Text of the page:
For decades now, Colorado’s premier trail builders have nurtured the dream of a Front Range Trail, piecing together existing routes and new construction to complete an 876-mile continuous path from Wyoming to New Mexico, connecting 5 million people.
Here’s why that sentence requires the word “decades.” To complete one 5-mile set of Front Range Trail connectors in Castle Rock, the following entities must sign off:
Town of Castle Rock. Douglas County Open Space. The Federal Emergency Management Administration. U.S. Fish & Wildlife Service. Colorado Department of Transportation. Xcel Energy. Public Utilities Commission. U.S. Army Corps of Engineers. The Federal Railroad Administration. Private railroads. Douglas County Planning Commission. Multiple private landowners. Colorado Parks and Wildlife. Oh, and the Colorado Historical Society.
“There’s lots of pieces and parts to this, getting a trail built,” said Rich Havel, trails planner for Castle Rock’s Parks and Recreation Department. “It’s not just going out there and scratching a line in the dirt.”
Trail fans could give up, but instead they persist.
Castle Rock will complete the portion of the Front Range Trail that runs through the city next spring, as machines hit the ground for routes along Plum Creek and toward Greenland Ranch. Connections that link together longer distances, away from increasingly dangerous highways, are more important than ever, said Matt Rettmer, president of the 6202 Bicycle Club and a 24-year Castle Rock resident who has helped lead fitness rides through wave after wave of traffic growth.
“People are just afraid of riding on the roads,” Rettmer said. “The big push has been toward gravel.” New pieces of the Front Range Trail, he added, “are a hands-down awesome addition to riding.” Or hiking, walking or rolling, the cycling clubs add — depending on who’s in charge and what the terrain is, portions of the Front Range Trail may be gravel, dirt or concrete.
Larimer County and Fort Collins will also break ground next year on new Colorado Front Range Trail connectors, including a tricky stretch underneath Interstate 25 at the Cache la Poudre River. CDOT crews are currently boosting an I-25 bridge 8-feet higher, above flood-vulnerable wetlands. Don’t ask how many agencies are involved in that one.
When those sections are done, trail builders will be somewhat closer to 300 finished miles of the nearly 900-mile plan, first conceived in the mid-1990s — though no one has a precise calculation. The state Parks and Wildlife Division keeps a homepage for the Colorado Front Range Trail, but treats it like a distant relative to be checked in on only once in a long while. Building each new segment is not up to the state, state officials emphasize, but to local towns and counties on the Front Range.
Havel and other builders remain enthusiastic, though a complete “FRT” is not likely during their working lives. When Castle Rock is done next year, Havel said, walkers and bikers should be able to roll continuously from Fountain to Brighton, with dozens of miles of shared or spur trails leading toward attractive sites like Castlewood Canyon State Park, the Santa Fe Regional Trail through the Air Force Academy, or Pueblo Reservoir.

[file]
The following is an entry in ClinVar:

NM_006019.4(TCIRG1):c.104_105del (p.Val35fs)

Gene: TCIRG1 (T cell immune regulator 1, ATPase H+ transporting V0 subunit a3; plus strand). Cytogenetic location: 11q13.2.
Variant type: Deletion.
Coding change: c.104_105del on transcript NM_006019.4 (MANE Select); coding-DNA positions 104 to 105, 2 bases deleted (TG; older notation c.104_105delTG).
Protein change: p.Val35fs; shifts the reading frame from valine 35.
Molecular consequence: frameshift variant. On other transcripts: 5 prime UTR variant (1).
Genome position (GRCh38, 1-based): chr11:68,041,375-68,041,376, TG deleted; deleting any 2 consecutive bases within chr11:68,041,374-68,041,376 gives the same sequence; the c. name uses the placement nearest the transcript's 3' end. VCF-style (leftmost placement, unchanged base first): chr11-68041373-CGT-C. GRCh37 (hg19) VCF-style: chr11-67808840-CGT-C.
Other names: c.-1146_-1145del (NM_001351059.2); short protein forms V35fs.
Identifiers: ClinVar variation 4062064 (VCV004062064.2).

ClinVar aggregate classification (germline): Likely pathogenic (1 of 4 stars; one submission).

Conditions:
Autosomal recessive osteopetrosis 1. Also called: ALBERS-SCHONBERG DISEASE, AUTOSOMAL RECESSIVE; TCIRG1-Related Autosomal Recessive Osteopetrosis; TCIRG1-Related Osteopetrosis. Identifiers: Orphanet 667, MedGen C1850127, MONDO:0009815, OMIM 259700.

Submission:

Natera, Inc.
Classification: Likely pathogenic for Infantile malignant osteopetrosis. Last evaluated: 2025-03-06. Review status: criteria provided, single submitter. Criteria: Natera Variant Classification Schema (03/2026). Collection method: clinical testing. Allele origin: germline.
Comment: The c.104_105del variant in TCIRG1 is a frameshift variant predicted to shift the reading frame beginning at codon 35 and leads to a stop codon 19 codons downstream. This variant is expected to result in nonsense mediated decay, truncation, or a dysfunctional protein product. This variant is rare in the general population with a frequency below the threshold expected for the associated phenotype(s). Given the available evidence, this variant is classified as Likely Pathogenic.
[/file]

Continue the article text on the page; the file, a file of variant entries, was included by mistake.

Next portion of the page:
Backing construction along the Front Range Trail gives Great Outdoors Colorado a two-fer, said Chris Yuan-Farrell, the lottery-funded organization’s manager of programs. Western residents can benefit from both a “physical and metaphorical” connection of Wyoming, Colorado and New Mexico, he said.
Or, he added, “maybe they’re only going four or five miles on a mountain bike and that’s great. We just want to inspire people to get outdoors to use trails in their backyards, and sometimes connections give them a feeling they are part of a larger vision.”
GOCO is putting up $2 million of the $5 million Castle Rock will spend next year on the final three segments of connecting trail, with the rest coming from town funds, Havel said. Since 2016 GOCO has spent more than $30 million on regional trails across the state, part of the organization’s Connect Initiative. The Front Range Trail was among 16 high-priority trails identified for investment by then Gov. John Hickenlooper’s “Colorado The Beautiful” plan to connect every Colorado resident with a trail.
On the south, a new trail along East Plum Creek will get the main Front Range Trail connected to the Greenland area and beyond. On the northeast, two new sections of the McMurdo Gulch Trail will complete Castle Rock’s section of a long spur that heads toward Castlewood Canyon.
“Castle Rock is a great example where they had a lot of potential stumbling blocks and they were able to overcome them,” Yuan-Farrell said.
Colorado has an energetic and broad bicycling culture, Rettmer said, but not yet the strong political voice for long-haul path funding that can complete trail sections quickly. Members of 6020 frequently write support letters for grant funding for more Front Range Trail segments, and periodic progress helps keep members enthused, he said.
It may be a “chipping away at it” approach, Rettmer said, “but it’s key to get more people to see the benefit.”
Rettmer and Front Range Trail funders want to see the next push move the trail from Colorado Springs toward Pueblo, currently home to a lot of gnarly highway-shoulder riding. Long negotiations for the needed easements are still underway.
For bicycle clubs trying to appeal to a wide array of new arrivals to Colorado and seasoned, traffic-savvy peloton veterans, the spine-and-spur design of the Front Range Trail allows for people to split off to the 50-mile or 25-mile loops that suit their legs, Rettmer said.
“You can do super-creative rides.”